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Re: [BKARTS] A better way to punch holes



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          CENTRAL NEW YORK BOOK ARTS: TRADITIONAL TO INNOVATIVE
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I have never seen a rotating punch and die used. The standard paper drill uses
a rotating tube of steel which is sharpened on the bottom end. As it rotates,
the paper chips flow up through the tube and are discharged out the side of
the tube. If you are a machinist you can easily make one and use it in a drill
press, with some end grain wood against which the drill rotates as it cuts
through the last sheet of paper in the stack.
    Let me know if you want to know how to make a paper drill bit.
Rupert

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>          CENTRAL NEW YORK BOOK ARTS: TRADITIONAL TO INNOVATIVE
>           See The Exhibition Online, And Order Your Catalog.
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>
>An efficient paper punch has to have a shearing action (like normal
>handheld single or tabletop three-hole punches from a stationery store)
>or a drilling action. A flat punch into an anvil surface, like a leather
>punch, would have to be fantastically sharp and have huge leverage and a
>perfectly flat contact with the anvil to work well, and that edge would
>only last one or two punches into the anvil. A paper drill works great
>but the fancy modern ones are kind of expensive. My favorites are the
>truly hand operated kind you spin between your hands; they ought to be
>cheap, but I've never, ever seen them for sale - anyone know where to
>get them?
>
>Of course, if someone wanted to they could make a multi-headed
>punch-and-die style hand paper punch, but it'd have to have two rotating
>heads (one for punch and one for die), and it would surely be far too
>expensive for its very very small market.
>
>RCB
>
>
>
>Ruth Temple wrote:
>
>>              ***********************************************
>>           CENTRAL NEW YORK BOOK ARTS: TRADITIONAL TO INNOVATIVE
>>            See The Exhibition Online, And Order Your Catalog.
>>                       <http://www.philobiblon.com>
>>              ***********************************************
>>
>> Some of the problem with using a leather punch on paper is that the
>> punch-heads just are not sharp enough to make it through paper!
>> There is a Japanese twist-drill with hollow core bits, made for  the
>> book trade, but it's expensive - around $65-75, depending on what you
>> find for shipping cost.  The precision and sharpness of the tool, plus
>> the several bits in varying sizes, make it worth the money.
>> Having a sharp enough tool makes the job slick and easy...and quick!
>>
>> But I don't know of any ratchet-style squeeze handle punches for paper.
>> best luck!
>> Ruth
>>
>> Sally Canzoneri wrote:
>>
>>
>>>             ***********************************************
>>>          CENTRAL NEW YORK BOOK ARTS: TRADITIONAL TO INNOVATIVE
>>>           See The Exhibition Online, And Order Your Catalog.
>>>                      <http://www.philobiblon.com>
>>>             ***********************************************
>>>
>>>I was doing books with a stick binding with a class of elementary school
>>>children this week and had to make a lot of holes pretty quickly.  I used a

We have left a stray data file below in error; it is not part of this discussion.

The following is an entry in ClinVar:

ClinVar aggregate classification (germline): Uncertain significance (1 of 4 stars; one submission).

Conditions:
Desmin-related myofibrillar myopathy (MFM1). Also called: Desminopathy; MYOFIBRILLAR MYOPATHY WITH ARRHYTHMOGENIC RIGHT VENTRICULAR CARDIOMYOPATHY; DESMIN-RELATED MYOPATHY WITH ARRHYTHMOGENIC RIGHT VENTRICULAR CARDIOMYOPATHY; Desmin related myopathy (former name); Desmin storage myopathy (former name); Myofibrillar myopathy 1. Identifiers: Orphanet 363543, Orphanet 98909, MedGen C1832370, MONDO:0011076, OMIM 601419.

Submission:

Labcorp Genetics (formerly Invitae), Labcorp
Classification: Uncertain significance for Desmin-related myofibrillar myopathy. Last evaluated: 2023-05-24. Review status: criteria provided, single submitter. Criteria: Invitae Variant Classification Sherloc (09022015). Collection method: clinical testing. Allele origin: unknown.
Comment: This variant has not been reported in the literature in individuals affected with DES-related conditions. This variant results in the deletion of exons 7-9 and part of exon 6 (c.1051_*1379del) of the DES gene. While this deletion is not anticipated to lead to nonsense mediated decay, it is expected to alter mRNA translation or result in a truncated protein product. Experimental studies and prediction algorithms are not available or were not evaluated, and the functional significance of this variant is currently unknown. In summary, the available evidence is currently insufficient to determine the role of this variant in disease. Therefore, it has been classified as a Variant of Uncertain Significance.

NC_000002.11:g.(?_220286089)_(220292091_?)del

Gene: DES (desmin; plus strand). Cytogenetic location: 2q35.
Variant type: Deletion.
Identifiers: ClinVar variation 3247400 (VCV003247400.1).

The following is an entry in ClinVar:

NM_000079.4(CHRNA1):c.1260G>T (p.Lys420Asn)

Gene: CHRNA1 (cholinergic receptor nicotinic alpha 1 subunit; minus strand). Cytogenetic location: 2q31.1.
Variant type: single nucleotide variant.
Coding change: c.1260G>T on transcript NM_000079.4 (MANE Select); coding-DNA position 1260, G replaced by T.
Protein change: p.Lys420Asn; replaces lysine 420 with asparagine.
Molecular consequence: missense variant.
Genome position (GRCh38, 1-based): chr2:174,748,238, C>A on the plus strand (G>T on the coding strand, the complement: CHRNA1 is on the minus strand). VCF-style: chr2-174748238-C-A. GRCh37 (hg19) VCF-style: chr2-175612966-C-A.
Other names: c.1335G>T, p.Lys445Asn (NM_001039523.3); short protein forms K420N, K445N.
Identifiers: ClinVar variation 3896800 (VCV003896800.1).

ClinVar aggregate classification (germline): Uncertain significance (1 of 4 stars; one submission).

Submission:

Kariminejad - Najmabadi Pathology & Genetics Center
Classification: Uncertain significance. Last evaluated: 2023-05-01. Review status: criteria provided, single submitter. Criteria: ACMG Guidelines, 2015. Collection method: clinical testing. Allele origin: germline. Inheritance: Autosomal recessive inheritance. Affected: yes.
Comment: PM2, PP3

>>>leather punch type hole punch (the kind with the revolving head to make
>>>various sizes of hole) that I'd gotten at a hardware store.  The punch
didn't
>>>make holes quickly or easily.  This left me with restless kids and a sore
>>>hand.
>>>
>>>It may be that I have a poor quality punch, but I think the problem is in
the
>>>design. I was using a ratchet type garden clipper for the sticks and it was
>>>great.  It seems to me that somebody must have thought of using the same
>>>technology to make a hand held hole punch work better. Does anyone know if
I
>>>am right?  And, if so, where I could get such a punch?
>>>
>>>Thanks,
>>>
>>>Sally Canzoneri
>>>
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>>>
>>
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>>             BOOK_ARTS-L: The listserv for all the book arts.
>>       For subscription information, the Archive, and other related
>>             resources and links go to the Book_Arts-L FAQ at:
>>                       <http://www.philobiblon.com>
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>>         Archive maintained and suppported by Conservation OnLine
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>>
>
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>            BOOK_ARTS-L: The listserv for all the book arts.
>      For subscription information, the Archive, and other related
>            resources and links go to the Book_Arts-L FAQ at:
>                      <http://www.philobiblon.com>
>
>        Archive maintained and suppported by Conservation OnLine
>                    <http://palimpsest.stanford.edu>
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Rupert N. Evans
501-391 S LaPosada Circle
Green Valley, AZ 85614
520-648-8365
Author of Book-On-Demand Publishing
I love to print and bind books

             ***********************************************
            BOOK_ARTS-L: The listserv for all the book arts.
      For subscription information, the Archive, and other related
            resources and links go to the Book_Arts-L FAQ at:
                      <http://www.philobiblon.com>

        Archive maintained and suppported by Conservation OnLine
                    <http://palimpsest.stanford.edu>
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